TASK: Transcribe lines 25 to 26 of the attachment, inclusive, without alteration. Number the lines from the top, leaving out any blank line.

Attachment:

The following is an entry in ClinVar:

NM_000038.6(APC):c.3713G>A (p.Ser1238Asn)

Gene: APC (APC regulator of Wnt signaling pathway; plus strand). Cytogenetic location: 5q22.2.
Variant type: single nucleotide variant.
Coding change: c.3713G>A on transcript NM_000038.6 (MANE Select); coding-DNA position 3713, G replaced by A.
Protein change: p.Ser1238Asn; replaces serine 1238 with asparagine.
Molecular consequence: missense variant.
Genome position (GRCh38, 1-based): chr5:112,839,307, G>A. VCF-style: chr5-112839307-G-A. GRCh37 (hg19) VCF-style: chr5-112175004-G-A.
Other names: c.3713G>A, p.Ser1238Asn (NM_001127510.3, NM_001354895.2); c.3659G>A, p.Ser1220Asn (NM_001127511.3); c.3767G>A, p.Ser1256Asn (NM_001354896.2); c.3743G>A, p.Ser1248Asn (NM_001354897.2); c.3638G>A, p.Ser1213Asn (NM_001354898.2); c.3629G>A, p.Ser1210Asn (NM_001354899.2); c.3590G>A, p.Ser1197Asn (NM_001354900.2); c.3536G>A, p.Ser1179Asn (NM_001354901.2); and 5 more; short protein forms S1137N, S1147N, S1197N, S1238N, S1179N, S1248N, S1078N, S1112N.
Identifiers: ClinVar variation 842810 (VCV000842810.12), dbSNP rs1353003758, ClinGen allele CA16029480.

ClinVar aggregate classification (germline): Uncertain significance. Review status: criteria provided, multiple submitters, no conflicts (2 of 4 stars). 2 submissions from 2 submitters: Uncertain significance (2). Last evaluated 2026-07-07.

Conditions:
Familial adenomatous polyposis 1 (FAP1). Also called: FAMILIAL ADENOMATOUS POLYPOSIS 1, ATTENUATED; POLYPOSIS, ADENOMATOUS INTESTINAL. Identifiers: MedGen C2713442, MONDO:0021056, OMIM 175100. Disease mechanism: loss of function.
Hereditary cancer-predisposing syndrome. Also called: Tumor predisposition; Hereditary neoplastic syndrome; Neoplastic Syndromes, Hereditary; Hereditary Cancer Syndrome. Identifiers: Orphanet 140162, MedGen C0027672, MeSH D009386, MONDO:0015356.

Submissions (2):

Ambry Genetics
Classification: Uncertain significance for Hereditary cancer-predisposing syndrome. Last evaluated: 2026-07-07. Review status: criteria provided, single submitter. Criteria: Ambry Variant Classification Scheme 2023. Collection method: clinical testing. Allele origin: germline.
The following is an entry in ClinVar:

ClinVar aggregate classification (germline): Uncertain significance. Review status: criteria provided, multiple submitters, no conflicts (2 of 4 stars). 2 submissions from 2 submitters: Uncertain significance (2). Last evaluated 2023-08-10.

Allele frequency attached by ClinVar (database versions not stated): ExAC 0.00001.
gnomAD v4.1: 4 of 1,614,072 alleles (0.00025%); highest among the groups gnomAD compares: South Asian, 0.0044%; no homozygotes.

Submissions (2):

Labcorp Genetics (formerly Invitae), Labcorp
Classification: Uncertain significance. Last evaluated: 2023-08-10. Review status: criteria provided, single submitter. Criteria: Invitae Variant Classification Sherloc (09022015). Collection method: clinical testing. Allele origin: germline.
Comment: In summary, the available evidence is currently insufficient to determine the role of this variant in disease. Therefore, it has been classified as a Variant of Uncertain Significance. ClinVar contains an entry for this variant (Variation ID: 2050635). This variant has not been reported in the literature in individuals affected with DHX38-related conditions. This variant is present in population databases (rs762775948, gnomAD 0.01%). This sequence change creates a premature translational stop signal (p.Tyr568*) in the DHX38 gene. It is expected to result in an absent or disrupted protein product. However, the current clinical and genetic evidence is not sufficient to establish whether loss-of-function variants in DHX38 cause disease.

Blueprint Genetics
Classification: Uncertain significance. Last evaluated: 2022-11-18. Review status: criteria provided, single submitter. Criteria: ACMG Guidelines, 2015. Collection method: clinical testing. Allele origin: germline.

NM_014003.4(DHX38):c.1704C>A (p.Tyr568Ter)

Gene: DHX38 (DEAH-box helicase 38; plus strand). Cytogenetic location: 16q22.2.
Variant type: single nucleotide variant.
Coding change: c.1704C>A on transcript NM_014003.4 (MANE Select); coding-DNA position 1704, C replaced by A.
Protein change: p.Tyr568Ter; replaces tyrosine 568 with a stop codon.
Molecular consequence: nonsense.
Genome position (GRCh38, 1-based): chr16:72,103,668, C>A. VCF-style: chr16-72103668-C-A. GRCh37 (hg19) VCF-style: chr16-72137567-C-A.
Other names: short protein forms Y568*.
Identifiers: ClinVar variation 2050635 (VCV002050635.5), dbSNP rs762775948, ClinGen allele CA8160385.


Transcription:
Comment: In summary, the available evidence is currently insufficient to determine the role of this variant in disease. Therefore, it has been classified as a Variant of Uncertain Significance. ClinVar contains an entry for this variant (Variation ID: 2050635). This variant has not been reported in the literature in individuals affected with DHX38-related conditions. This variant is present in population databases (rs762775948, gnomAD 0.01%). This sequence change creates a premature translational stop signal (p.Tyr568*) in the DHX38 gene. It is expected to result in an absent or disrupted protein product. However, the current clinical and genetic evidence is not sufficient to establish whether loss-of-function variants in DHX38 cause disease.

Blueprint Genetics